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Understanding the Multidirectional Axes of Communication Between the Gut Microbiome and the Brain to Augment Human Performance

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Technical Report,10 Dec 2016,09 Dec 2019

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The overall goal of this project was to characterize host-microbe interactions following an acute stressor and examine whether this interactionmediates host stress recovery via mechanisms of the microbiota-gut-brain axis. Our hypothesis was based on the principle that acute stress will modulate host-microbe interactions at the level of the gastrointestinal tract as the host responds to and recovers from that stressor and that identifiable patterns of host-microbe crosstalk would yield a molecular signature predictive of, and useful in modulating, host behavioural and cognitive outcomes via the microbiome-gut-brain axis. We have characterized aspects of recovery from acute stress using common stress-related readouts in male and female conventionally-raised, germ-free GF, as well as ex-GF i.e. GF mice that have been colonized with a conventionally-raised murine microbiota mice. Substantial differences in the reaction and recovery of the enteric L-tryptophan metabolic pathway were identified in the gastrointestinal tracts of conventional and GF mice of both sexes. Specifically, the conversion of L-tryptophan to neuroactive molecules, including the neurotransmitter serotonin, was significantly elevated post-stressor in the colon of the gastrointestinal tract of male but not female conventional mice. This stress-induced effect was absent in GF male mice but was restored in ex-GF mice, thereby highlighting a role for the microbiome in influencing stress-responsivity at the level of the gastrointestinal tract. Metabolomic profiling revealed that levels of tryptophan in the cecum decreased after stress in all groups.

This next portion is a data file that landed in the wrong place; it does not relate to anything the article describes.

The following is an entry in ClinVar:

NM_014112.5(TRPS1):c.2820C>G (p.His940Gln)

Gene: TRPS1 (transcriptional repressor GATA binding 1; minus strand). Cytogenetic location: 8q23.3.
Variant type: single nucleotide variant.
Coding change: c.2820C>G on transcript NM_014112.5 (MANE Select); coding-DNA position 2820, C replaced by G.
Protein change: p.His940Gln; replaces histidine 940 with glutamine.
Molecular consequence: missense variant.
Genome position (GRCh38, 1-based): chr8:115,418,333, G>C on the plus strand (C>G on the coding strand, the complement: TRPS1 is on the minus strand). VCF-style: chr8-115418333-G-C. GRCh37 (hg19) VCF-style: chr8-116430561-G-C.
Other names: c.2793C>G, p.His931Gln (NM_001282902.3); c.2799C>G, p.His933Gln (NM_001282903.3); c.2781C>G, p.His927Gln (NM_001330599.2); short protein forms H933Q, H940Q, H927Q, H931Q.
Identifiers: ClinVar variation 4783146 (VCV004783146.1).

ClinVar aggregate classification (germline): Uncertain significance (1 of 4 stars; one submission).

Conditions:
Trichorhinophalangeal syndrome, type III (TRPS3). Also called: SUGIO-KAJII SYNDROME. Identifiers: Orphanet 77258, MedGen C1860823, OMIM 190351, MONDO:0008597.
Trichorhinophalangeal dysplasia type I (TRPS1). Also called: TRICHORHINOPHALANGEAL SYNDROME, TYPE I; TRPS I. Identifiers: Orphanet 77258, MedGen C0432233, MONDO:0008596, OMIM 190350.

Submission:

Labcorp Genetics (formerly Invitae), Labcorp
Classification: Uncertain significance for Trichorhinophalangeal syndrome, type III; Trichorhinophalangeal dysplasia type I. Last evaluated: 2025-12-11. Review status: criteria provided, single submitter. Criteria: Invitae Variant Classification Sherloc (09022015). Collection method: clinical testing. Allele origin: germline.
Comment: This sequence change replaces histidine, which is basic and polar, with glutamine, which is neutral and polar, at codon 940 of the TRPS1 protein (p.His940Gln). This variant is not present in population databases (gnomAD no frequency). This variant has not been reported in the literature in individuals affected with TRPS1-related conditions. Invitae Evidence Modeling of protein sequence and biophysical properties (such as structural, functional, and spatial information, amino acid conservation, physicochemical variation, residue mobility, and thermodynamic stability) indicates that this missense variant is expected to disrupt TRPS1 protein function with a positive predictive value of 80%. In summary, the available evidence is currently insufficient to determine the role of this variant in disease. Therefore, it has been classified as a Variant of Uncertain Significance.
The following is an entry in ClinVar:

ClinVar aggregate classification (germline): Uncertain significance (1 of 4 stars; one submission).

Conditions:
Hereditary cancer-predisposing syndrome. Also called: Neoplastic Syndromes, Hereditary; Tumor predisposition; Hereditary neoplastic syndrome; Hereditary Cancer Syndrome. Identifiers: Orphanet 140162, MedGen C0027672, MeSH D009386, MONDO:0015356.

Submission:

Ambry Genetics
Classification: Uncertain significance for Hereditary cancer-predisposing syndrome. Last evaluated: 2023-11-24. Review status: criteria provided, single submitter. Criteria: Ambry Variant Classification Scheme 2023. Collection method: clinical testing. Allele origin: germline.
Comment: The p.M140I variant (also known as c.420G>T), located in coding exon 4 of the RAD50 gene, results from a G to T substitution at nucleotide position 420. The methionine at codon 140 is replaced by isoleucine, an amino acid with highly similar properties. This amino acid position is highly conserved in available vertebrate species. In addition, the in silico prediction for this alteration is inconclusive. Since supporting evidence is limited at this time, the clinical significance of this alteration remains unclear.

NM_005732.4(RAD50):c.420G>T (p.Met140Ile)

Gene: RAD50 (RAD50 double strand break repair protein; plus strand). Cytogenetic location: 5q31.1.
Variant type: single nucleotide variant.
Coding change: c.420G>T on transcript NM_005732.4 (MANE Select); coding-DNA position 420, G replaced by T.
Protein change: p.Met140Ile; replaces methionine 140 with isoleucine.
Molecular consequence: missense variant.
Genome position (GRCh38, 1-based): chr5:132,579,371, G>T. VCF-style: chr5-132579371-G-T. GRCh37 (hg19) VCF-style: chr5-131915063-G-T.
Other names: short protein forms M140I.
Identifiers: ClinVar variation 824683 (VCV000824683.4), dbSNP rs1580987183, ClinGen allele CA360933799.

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  • Stress Physiology
  • Biochemistry

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